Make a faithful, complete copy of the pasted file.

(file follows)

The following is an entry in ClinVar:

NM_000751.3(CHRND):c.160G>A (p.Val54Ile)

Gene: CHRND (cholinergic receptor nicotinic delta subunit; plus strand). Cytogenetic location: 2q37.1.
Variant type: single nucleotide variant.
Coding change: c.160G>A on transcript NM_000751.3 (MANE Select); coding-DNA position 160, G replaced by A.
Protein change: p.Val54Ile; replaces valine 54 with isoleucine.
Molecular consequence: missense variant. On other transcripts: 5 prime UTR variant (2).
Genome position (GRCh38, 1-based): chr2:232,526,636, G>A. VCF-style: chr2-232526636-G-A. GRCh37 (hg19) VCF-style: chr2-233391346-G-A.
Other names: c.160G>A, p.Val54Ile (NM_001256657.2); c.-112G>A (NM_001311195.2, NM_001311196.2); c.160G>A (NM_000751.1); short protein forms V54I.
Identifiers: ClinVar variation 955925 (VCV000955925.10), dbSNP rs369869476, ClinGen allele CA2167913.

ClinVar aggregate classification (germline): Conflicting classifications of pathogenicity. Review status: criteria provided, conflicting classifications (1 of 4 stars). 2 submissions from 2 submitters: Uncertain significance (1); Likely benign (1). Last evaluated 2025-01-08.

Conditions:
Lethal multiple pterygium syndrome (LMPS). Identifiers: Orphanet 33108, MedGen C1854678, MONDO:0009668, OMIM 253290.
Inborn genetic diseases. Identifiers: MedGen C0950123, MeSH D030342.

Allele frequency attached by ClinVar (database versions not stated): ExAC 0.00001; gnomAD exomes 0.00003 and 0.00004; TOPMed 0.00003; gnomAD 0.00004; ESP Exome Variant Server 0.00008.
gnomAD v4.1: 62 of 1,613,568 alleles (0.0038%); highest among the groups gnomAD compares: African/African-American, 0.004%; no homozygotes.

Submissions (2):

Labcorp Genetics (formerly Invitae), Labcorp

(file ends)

The following is an entry in ClinVar:

NM_000751.3(CHRND):c.160G>A (p.Val54Ile)

Gene: CHRND (cholinergic receptor nicotinic delta subunit; plus strand). Cytogenetic location: 2q37.1.
Variant type: single nucleotide variant.
Coding change: c.160G>A on transcript NM_000751.3 (MANE Select); coding-DNA position 160, G replaced by A.
Protein change: p.Val54Ile; replaces valine 54 with isoleucine.
Molecular consequence: missense variant. On other transcripts: 5 prime UTR variant (2).
Genome position (GRCh38, 1-based): chr2:232,526,636, G>A. VCF-style: chr2-232526636-G-A. GRCh37 (hg19) VCF-style: chr2-233391346-G-A.
Other names: c.160G>A, p.Val54Ile (NM_001256657.2); c.-112G>A (NM_001311195.2, NM_001311196.2); c.160G>A (NM_000751.1); short protein forms V54I.
Identifiers: ClinVar variation 955925 (VCV000955925.10), dbSNP rs369869476, ClinGen allele CA2167913.

ClinVar aggregate classification (germline): Conflicting classifications of pathogenicity. Review status: criteria provided, conflicting classifications (1 of 4 stars). 2 submissions from 2 submitters: Uncertain significance (1); Likely benign (1). Last evaluated 2025-01-08.

Conditions:
Lethal multiple pterygium syndrome (LMPS). Identifiers: Orphanet 33108, MedGen C1854678, MONDO:0009668, OMIM 253290.
Inborn genetic diseases. Identifiers: MedGen C0950123, MeSH D030342.

Allele frequency attached by ClinVar (database versions not stated): ExAC 0.00001; gnomAD exomes 0.00003 and 0.00004; TOPMed 0.00003; gnomAD 0.00004; ESP Exome Variant Server 0.00008.
gnomAD v4.1: 62 of 1,613,568 alleles (0.0038%); highest among the groups gnomAD compares: African/African-American, 0.004%; no homozygotes.

Submissions (2):

Labcorp Genetics (formerly Invitae), Labcorp